Rivers in the Northern Territory (NT) of Australia are under pressure from increasing vegetation clearance, land use and nutrient run-off. The literature on algal blooms clearly identifies the predisposing factors but in the NT, these factors are not well researched. We report on the potential for tropical rivers to experience problems related to algal growth. NT rivers were found to have a low nutrient status and a viable inoculum of blue-green, brown and green algal communities. The growth response of these algal groups to nutrient enrichment via bioassays and pulse-amplitude-modulation (PAM) fluorometry measurements varied among rivers and the addition of N, P or N&P. However, the overwhelming findings were that all rivers had the potential to experience algal blooms with enrichment. Back-calculations based on the chlorophyll concentrations recorded in bioassay experiments and stoichiometric ratios of chlorophyll:nutrients suggest there are pools of biologically available organic forms of N and P in addition to inorganic forms. The role of river length in the development of algal blooms was investigated: the longer the river reach, the slower the flow, and the greater the availability of nutrients, the higher potential for algal blooms. Given the strong indications that increased nutrient run-off to tropical rivers will result in algal blooms, prudent land-use and development with nutrient management strategies is essential. � CSIRO 2007.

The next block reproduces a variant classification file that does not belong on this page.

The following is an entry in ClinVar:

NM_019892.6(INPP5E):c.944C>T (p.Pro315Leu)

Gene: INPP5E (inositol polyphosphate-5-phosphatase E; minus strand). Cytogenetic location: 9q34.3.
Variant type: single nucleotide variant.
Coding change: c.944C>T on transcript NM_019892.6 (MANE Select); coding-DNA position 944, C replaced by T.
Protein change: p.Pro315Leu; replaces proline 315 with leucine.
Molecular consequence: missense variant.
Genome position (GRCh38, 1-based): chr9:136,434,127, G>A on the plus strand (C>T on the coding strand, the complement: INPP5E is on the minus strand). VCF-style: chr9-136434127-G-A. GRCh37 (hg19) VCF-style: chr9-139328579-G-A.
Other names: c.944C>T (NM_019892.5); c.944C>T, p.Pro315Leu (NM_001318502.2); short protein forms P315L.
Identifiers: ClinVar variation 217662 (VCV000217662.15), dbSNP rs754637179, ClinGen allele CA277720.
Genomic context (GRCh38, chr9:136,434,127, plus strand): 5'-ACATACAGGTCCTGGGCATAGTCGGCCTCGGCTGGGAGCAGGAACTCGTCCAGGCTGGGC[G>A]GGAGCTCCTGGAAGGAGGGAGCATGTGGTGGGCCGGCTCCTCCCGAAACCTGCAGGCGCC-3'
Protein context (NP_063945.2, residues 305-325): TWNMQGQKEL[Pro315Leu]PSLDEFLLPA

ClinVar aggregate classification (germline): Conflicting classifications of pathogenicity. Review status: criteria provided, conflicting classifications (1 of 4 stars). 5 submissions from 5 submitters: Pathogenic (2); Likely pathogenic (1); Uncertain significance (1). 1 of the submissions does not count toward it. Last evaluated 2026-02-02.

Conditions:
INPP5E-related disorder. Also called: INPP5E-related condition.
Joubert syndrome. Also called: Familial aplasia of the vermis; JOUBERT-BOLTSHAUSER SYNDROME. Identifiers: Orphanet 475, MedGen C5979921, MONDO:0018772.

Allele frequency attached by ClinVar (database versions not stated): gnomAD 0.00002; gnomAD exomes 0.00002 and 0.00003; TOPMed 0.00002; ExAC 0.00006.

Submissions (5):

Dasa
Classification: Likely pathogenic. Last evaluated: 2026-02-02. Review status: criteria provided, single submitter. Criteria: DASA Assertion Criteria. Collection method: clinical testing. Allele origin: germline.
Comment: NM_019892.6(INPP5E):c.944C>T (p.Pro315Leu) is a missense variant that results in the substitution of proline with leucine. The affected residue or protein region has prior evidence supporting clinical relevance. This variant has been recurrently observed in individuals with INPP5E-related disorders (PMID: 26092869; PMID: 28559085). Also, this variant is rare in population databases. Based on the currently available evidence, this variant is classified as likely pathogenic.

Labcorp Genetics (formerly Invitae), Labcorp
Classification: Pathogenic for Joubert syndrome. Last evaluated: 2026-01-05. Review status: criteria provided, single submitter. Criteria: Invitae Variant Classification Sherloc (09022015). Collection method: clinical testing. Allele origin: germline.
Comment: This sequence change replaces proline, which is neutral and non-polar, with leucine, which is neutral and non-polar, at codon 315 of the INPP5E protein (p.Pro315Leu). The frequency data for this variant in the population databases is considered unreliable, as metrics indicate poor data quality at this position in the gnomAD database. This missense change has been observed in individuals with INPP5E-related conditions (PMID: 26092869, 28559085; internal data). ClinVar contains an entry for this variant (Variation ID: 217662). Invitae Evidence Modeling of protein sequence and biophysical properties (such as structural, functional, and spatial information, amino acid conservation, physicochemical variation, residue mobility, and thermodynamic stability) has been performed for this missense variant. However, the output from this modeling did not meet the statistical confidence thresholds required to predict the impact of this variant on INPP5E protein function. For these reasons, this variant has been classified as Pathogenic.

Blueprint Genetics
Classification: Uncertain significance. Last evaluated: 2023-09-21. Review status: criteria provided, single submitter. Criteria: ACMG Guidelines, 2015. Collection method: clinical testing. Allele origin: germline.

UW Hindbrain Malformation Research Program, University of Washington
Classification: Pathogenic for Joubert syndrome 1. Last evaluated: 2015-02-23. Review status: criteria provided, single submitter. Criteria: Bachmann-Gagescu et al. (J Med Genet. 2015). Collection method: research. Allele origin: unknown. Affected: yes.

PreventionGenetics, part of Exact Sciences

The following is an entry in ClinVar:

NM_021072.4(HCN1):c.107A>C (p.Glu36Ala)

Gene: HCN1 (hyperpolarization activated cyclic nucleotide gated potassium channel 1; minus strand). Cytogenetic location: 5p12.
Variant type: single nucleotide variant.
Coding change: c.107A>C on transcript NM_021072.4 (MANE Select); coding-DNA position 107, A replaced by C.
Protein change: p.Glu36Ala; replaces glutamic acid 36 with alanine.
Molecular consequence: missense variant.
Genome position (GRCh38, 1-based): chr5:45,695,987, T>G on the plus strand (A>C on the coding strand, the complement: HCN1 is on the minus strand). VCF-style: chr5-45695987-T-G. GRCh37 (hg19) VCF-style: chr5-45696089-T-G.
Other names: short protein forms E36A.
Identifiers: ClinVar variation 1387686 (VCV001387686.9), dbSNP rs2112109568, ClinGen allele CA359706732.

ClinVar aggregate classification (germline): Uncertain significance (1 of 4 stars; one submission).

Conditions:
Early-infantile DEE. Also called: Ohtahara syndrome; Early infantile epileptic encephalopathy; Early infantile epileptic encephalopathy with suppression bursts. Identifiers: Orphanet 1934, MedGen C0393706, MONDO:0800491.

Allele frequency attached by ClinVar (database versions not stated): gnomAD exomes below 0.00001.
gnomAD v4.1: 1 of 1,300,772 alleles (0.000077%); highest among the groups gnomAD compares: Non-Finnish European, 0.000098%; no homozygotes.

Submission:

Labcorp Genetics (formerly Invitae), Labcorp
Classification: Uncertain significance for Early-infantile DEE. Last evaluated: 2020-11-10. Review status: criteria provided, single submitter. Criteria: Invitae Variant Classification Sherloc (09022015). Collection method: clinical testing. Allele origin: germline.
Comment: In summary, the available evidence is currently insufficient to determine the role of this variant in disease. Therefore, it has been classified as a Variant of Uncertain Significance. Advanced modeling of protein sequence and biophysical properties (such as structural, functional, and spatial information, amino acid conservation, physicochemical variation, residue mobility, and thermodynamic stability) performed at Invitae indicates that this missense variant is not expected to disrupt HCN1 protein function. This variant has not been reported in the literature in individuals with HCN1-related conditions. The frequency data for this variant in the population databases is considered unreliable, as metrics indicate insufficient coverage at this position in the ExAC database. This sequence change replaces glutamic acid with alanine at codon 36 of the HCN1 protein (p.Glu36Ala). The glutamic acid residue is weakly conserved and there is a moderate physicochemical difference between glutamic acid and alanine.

|Number of pages||12|
|Journal||Marine and Freshwater Research|
|Publication status||Published - 2007|